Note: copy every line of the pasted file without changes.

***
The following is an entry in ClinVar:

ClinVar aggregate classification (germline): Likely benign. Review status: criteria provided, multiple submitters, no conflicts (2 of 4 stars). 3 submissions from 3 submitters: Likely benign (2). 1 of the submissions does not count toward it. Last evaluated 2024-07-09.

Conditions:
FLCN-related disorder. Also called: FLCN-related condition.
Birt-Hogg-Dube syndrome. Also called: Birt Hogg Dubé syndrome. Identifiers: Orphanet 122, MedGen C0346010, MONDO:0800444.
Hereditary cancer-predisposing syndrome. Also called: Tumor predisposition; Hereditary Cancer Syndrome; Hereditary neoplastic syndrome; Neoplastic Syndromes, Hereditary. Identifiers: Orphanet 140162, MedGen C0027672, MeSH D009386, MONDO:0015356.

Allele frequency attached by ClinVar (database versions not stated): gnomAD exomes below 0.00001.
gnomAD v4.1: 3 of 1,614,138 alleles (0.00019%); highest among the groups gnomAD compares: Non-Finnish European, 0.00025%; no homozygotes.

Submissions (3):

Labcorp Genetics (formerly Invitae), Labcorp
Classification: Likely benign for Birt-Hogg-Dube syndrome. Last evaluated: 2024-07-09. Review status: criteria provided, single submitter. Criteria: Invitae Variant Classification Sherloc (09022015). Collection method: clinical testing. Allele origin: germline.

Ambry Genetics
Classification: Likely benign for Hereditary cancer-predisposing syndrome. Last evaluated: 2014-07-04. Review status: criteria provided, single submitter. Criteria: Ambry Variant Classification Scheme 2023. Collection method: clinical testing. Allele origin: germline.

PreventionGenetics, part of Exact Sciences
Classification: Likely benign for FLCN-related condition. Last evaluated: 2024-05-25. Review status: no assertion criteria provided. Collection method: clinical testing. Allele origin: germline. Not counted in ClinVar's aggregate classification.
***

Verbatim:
The following is an entry in ClinVar:

ClinVar aggregate classification (germline): Likely benign. Review status: criteria provided, multiple submitters, no conflicts (2 of 4 stars). 3 submissions from 3 submitters: Likely benign (2). 1 of the submissions does not count toward it. Last evaluated 2024-07-09.

Conditions:
FLCN-related disorder. Also called: FLCN-related condition.
Birt-Hogg-Dube syndrome. Also called: Birt Hogg Dubé syndrome. Identifiers: Orphanet 122, MedGen C0346010, MONDO:0800444.
Hereditary cancer-predisposing syndrome. Also called: Tumor predisposition; Hereditary Cancer Syndrome; Hereditary neoplastic syndrome; Neoplastic Syndromes, Hereditary. Identifiers: Orphanet 140162, MedGen C0027672, MeSH D009386, MONDO:0015356.

Allele frequency attached by ClinVar (database versions not stated): gnomAD exomes below 0.00001.
gnomAD v4.1: 3 of 1,614,138 alleles (0.00019%); highest among the groups gnomAD compares: Non-Finnish European, 0.00025%; no homozygotes.

Submissions (3):

Labcorp Genetics (formerly Invitae), Labcorp
Classification: Likely benign for Birt-Hogg-Dube syndrome. Last evaluated: 2024-07-09. Review status: criteria provided, single submitter. Criteria: Invitae Variant Classification Sherloc (09022015). Collection method: clinical testing. Allele origin: germline.

Ambry Genetics
Classification: Likely benign for Hereditary cancer-predisposing syndrome. Last evaluated: 2014-07-04. Review status: criteria provided, single submitter. Criteria: Ambry Variant Classification Scheme 2023. Collection method: clinical testing. Allele origin: germline.

PreventionGenetics, part of Exact Sciences
Classification: Likely benign for FLCN-related condition. Last evaluated: 2024-05-25. Review status: no assertion criteria provided. Collection method: clinical testing. Allele origin: germline. Not counted in ClinVar's aggregate classification.